From the Other Side of the Table — CIO Questions to Potential Employers

meetingsSitting on the opposite end on the board room table, CIOs need to understand the type of organization they will be joining. Having been on the other end several times, it is important to get a sense that you will be valuable as a CIO and most importantly have job satisfaction. Below are a few questions I think can help.

  • What is your company’s mission and vision? What steps are you taking to accomplish them?
  • Can you explain your company’s brand and how it has evolved?
  • Can you describe your company’s growth (or lack there of) in terms of revenue and hiring over the last 5-10 years?
  • What do you think distinguishes this company from its competitors, both from a public and employee perspective? How is technology used by your competitors? How is a CIO role used by your competitors?
  • Can you explain your company’s structure and how a CIO role will fit in?
  • How do you see the CIO role contributing to the success of the organization?
  • Is this a new CIO position, or did someone leave? If someone left, why did they leave? If this is a new position why are you looking for a CIO now?
  • How would you describe the company’s culture and leadership philosophy and style? Could you describe the type of employee who fits well with it?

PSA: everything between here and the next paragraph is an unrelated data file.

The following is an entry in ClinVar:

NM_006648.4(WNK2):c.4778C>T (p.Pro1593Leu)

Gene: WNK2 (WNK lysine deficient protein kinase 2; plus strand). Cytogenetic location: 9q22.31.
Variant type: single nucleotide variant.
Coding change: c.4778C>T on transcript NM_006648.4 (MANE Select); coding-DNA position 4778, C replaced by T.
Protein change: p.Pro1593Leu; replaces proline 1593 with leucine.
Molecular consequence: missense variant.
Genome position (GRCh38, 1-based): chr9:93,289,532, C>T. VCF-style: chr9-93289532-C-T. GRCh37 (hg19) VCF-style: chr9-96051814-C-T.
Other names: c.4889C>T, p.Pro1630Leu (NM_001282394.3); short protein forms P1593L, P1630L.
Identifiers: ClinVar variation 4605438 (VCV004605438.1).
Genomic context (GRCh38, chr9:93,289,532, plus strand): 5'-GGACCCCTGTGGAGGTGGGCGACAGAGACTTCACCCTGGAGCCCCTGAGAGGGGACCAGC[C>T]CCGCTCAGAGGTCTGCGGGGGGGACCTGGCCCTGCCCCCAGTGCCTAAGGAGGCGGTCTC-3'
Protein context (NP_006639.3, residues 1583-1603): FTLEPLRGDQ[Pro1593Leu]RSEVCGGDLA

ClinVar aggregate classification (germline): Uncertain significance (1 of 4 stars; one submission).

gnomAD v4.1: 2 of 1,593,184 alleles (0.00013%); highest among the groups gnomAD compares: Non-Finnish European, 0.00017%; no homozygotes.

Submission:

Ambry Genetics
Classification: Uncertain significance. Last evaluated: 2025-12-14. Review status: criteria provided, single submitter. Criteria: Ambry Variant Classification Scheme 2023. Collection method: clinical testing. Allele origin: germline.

• What are some of the technical problems facing your staff, and how to do you see the CIO role solving it?
  • How is the technology department perceived today? What past steps have been taken to correct this perception? What steps were successful or not?
  • What steps have the company done recently to show how it values its technology?
  • How does management view the CIO role and the importance of the IT department?
  • What is the company’s plan for the next five plus years, and how does the IT department fit into these plans?
  • How do other executives view IT?  As a Business Peer/Game changer or Service Provider/Cost Center?
  • How have various types of decisions been made (i.e. M&A, process changes, layoffs, loss of business, risks, new business)?